A common cause in the phenomenological and sensorimotor correlates of body ownership

International Multisensory Research Forum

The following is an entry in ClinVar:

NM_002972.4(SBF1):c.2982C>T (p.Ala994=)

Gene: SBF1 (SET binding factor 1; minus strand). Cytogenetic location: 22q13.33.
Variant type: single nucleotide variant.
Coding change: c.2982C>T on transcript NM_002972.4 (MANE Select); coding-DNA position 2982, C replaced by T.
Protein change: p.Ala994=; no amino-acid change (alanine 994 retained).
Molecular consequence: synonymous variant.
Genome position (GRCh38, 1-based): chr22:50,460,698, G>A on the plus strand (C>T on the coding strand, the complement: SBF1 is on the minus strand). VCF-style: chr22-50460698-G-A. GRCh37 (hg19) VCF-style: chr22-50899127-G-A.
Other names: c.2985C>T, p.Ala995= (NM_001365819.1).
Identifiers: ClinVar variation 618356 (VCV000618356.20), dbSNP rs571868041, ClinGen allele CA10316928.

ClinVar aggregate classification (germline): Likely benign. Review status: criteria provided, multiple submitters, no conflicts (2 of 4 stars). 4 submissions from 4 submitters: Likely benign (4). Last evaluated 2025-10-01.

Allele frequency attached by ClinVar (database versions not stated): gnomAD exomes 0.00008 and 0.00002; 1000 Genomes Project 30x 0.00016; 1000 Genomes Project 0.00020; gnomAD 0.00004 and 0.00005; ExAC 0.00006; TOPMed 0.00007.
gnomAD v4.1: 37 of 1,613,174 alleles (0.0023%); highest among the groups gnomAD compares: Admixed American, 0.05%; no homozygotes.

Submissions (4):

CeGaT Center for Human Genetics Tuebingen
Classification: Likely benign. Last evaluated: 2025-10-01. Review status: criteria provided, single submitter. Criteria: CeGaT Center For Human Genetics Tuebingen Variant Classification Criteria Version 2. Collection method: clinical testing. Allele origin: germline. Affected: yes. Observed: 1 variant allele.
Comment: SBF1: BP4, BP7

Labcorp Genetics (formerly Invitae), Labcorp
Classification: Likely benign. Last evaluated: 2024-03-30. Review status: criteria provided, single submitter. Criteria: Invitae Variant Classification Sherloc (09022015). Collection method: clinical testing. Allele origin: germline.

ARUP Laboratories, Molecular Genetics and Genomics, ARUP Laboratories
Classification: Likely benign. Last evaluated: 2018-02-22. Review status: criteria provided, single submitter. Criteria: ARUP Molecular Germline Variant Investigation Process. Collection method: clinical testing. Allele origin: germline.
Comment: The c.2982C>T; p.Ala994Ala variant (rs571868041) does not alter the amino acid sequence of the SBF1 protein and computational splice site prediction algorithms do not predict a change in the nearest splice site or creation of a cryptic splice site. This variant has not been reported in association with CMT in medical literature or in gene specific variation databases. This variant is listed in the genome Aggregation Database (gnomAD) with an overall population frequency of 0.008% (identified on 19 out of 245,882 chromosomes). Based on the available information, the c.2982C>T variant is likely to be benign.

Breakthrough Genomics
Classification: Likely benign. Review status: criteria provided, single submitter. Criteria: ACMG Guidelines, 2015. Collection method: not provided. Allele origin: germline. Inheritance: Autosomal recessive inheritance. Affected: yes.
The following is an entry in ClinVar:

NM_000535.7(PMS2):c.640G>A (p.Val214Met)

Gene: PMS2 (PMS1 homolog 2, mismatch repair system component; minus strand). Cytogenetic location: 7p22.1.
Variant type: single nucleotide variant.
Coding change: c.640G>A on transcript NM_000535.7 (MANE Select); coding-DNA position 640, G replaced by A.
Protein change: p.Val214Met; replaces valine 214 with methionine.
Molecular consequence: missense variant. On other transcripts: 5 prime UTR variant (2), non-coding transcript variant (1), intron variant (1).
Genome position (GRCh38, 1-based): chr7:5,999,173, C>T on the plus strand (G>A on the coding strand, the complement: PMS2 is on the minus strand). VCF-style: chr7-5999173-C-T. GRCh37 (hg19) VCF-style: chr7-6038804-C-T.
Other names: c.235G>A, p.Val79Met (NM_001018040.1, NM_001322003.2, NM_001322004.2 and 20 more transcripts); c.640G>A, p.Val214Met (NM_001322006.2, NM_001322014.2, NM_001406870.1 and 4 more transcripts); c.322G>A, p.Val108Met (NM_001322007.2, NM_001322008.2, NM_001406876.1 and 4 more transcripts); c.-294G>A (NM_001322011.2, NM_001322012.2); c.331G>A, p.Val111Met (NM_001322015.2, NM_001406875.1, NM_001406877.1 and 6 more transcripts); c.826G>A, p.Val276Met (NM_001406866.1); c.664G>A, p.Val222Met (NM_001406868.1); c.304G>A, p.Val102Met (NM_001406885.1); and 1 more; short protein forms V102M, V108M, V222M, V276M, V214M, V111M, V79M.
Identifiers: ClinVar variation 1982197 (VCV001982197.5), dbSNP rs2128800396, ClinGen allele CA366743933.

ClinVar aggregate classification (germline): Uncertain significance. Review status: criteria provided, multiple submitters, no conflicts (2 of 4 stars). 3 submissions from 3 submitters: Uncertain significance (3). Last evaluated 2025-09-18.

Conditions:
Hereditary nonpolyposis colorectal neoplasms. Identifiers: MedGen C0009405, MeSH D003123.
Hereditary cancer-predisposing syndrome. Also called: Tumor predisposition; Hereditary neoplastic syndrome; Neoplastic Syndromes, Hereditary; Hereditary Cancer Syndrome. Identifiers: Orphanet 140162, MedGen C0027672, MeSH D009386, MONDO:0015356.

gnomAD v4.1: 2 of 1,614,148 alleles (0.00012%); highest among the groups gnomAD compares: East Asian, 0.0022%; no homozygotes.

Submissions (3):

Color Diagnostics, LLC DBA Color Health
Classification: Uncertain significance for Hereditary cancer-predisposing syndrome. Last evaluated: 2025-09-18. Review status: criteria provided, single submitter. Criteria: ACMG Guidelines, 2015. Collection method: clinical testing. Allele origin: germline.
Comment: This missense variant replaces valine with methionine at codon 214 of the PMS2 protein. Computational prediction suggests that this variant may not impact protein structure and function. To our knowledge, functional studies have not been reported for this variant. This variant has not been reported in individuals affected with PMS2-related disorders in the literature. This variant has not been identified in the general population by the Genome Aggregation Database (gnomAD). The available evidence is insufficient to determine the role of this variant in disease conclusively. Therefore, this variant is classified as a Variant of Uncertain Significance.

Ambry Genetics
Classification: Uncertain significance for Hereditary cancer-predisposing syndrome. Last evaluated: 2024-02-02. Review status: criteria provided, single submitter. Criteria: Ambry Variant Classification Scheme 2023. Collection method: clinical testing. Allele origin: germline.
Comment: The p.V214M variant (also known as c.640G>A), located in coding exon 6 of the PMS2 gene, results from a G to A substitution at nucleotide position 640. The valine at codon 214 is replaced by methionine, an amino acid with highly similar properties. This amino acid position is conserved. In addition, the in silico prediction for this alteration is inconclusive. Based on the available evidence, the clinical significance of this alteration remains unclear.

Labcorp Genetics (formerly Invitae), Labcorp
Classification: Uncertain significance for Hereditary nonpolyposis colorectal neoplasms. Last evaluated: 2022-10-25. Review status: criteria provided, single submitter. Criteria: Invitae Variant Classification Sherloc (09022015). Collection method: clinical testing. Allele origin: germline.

The feeling that our limbs belong to our body is at the core of bodily self-consciousness. Over the years, limb ownership has been assessed through several types of measurements, including questionnaires and sensorimotor tasks assessing the perceived location of the hand with a visual-proprioceptive conflict. Some studies report a correlation between the phenomenological and sensorimotor measures, whereas others report no relationship. This inconsistency dispels a unified operational definition of limb ownership. We sought to jointly record these two measurements to assess whether they originate from the same process. To that end, we used state-of-the-art hand tracking technology in virtual reality to induce ownership over a virtual limb while we parametrically manipulated spatial and temporal incongruences. Participants reported the subjective ownership and pointed to a target without seeing their hand to assess perceived hand location. Results show a surprisingly tight correlation between phenomenological and sensorimotor measures. We frame limb ownership as a multisensory integration problem, whereby the brain computes the probability that visual and proprioceptive signals have a common cause–and thus that the visually presented hand belongs to one’s body–and based on this determines the perceived hand location considering the reliability of the sensory signals. The outcome of the computation thus determines both the position of the hand and the strength of the ownership on which the subjective feeling should be based. We show that a Bayesian Causal Inference model closely captures human responses in both tasks, reconciling a fragmented literature and suggesting that body ownership can be well explained by a normative framework that has also been shown to account for a variety of other multisensory phenomena.

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